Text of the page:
Non-profit

National Lawyers Guild

This is a logo for National Lawyers Guild. (link)
Website:

www.nlg.org/

Location:

NEW YORK, NY

Tax ID:

13-5606408

Tax-Exempt Status:

501(c)(4)

Budget (2019):

Revenue: $636,446
Expenses: $664,891
Assets: $390,907

The National Lawyers Guild is a radical-left association of attorneys, law students, legal workers, and jailhouse lawyers. Founded from late 1936 to early 1937, the Guild has consistently been identified with radical-left groups and political orientations throughout its history.

In its early years the National Lawyers Guild was significantly influenced by communist members, which quickly led to the resignation of most of its non-communist liberal members. The FBI extensively investigated the group, sometimes using illegal methods, and in 1950 the U.S. House Un-American Activities Committee released a report calling it “the foremost legal bulwark of the Communist Party, its front organizations, and controlled unions.” [1]

During the 1960s and 1970s the National Lawyers Guild supported the Civil Rights Movement, and soon after became dominated by a younger membership that was broadly associated with the New Left. It began focusing much of its work on protest support. A few of the organization’s members were affiliated with extremist groups like the Weather Underground. Though there were internal disputes, most members continued to adhere to some form of far-left political orientation.

Today, the National Lawyers Guild is best known for the legal support and training that it provides to left-wing demonstrators. It was active in providing assistance during the protests and riots that occurred in multiple American cities in 2020, largely related to the Black Lives Matter movement. It is also notable for supporting the sometimes-violent Antifa movement. [2]

The National Lawyers Guild is affiliated with a 501(c)(3) nonprofit called the National Lawyers Guild Foundation, which provides grants to its national office and to several local chapters. As of 2020, it claimed over 9,000 members.

Origins and Early Years: 1937-1947

What became the National Lawyers Guild (the “NLG” or the “Guild”) had its origins at a meeting of approximately 25 lawyers on December 1, 1936. It was conceived as an alternative to the then-conservative American Bar Association, and was intended to serve as a professional association of left-wing attorneys who supported President Franklin D. Roosevelt’s New Deal policies and the priorities of organized labor. Maurice Sugar, a Detroit-based lawyer who would later become general counsel to the United Auto Workers labor union, had been campaigning for such an association for several years and was instrumental in bringing the idea to fruition. [3]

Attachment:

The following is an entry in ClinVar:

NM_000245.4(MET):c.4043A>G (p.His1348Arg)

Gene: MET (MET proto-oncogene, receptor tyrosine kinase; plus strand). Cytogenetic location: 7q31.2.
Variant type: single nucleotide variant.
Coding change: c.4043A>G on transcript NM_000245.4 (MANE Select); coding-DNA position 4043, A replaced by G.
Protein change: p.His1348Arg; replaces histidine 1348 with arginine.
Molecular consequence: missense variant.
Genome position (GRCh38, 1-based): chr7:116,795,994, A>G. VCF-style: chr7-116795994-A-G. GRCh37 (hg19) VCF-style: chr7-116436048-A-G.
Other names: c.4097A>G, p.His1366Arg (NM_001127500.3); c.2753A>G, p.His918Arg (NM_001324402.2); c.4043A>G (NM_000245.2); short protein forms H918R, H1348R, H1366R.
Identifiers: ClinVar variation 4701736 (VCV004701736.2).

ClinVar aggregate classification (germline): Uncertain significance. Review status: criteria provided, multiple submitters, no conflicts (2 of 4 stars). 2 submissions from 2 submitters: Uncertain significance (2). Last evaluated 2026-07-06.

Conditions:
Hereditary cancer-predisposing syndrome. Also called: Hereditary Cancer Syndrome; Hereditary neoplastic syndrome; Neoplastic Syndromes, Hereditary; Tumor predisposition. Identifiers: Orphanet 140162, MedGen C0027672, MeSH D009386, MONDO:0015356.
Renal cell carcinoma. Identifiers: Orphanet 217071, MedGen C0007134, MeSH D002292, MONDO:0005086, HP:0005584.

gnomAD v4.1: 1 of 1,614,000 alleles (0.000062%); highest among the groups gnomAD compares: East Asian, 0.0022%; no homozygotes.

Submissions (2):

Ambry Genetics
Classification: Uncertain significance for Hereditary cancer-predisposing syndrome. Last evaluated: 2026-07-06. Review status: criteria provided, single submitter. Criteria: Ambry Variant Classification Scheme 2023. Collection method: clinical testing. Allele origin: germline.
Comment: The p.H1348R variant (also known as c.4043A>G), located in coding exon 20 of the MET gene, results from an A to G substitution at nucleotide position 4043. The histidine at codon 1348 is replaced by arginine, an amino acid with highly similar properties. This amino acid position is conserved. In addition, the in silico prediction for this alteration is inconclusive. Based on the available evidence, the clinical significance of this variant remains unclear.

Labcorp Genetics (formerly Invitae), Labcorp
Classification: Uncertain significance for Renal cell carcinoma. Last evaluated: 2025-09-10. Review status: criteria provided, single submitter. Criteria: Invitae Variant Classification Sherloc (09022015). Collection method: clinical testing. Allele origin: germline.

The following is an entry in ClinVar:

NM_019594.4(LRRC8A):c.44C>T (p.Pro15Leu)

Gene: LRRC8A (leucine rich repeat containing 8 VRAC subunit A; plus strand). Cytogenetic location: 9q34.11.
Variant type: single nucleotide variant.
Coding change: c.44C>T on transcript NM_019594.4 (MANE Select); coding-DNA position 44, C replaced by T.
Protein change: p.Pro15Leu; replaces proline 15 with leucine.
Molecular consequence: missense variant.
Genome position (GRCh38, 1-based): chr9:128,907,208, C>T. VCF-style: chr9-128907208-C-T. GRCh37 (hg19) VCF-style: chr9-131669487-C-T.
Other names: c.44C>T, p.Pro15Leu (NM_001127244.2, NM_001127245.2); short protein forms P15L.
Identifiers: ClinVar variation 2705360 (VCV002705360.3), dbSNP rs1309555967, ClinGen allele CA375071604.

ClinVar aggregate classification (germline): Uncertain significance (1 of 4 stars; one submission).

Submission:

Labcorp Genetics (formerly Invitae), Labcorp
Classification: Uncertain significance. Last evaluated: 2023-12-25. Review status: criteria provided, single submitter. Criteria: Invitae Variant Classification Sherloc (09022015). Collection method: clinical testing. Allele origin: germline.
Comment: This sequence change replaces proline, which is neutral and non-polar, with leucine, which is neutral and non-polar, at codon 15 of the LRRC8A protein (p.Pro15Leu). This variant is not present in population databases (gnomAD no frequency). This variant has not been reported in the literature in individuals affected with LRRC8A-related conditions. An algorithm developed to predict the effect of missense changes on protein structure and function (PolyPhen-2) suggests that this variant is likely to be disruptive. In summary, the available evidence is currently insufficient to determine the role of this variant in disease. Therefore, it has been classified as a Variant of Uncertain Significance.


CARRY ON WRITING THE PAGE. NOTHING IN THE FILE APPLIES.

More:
The NLG’s initial members represented a multi-ideological coalition of the American left. Notable early leaders included American Civil Liberties Union (ACLU) counsel Morris Ernst and future Supreme Court justices Abe Fortas and Robert H. Jackson. [4] President Roosevelt knew a number of the Guild’s founding members personally, and sent a letter of congratulations to its founding convention. [5] Indeed, Ernst had reportedly intended for the NLG to function essentially “as the legal arm of the New Deal,” [6] and many of its founding members were active in the labor movement. [7]

Communist Influence and the Liberal Exodus

From the beginning, the NLG attracted many communist members whose politics were far more radical than those of the New Deal liberals. [8] Historian Ellen Schrecker has written that the NLG during this era was “allied with, but not actually run by, the Communist party.” Still, a number of prominent early leaders within the Guild were indeed communists, including labor attorneys Lee Pressman, Maurice Sugar, and Nathan Witt. [9]

In September 1939, general secretary of the Communist Party USA (CPUSA) Earl Browder testified before a Congressional committee that while there were “no relations” between the CPUSA and the NLG at that time, the communists viewed the Guild as one of many “transmission belts” for “having Communists work among the masses in the various organizations.” [10]

Conflicts between the Roosevelt-aligned liberals and the communist radicals rapidly fractured the NLG. In early 1939, Ernst proposed an amendment to the Guild’s constitution that would have formalized the group’s opposition “to dictatorship of any kind, whether Left or Right, whether Fascist, Nazi, or Communistic.” [11] The resolution was not adopted, and NLG leadership “tried instead to paper over the conflict,” according to Schrecker. [12] Tensions only grew after the Molotov-Ribbentrop Pact — a non-aggression treaty containing secret protocols dividing Eastern Europe between the Soviets and Nazis — was concluded between the Soviet Union and Nazi Germany later that year.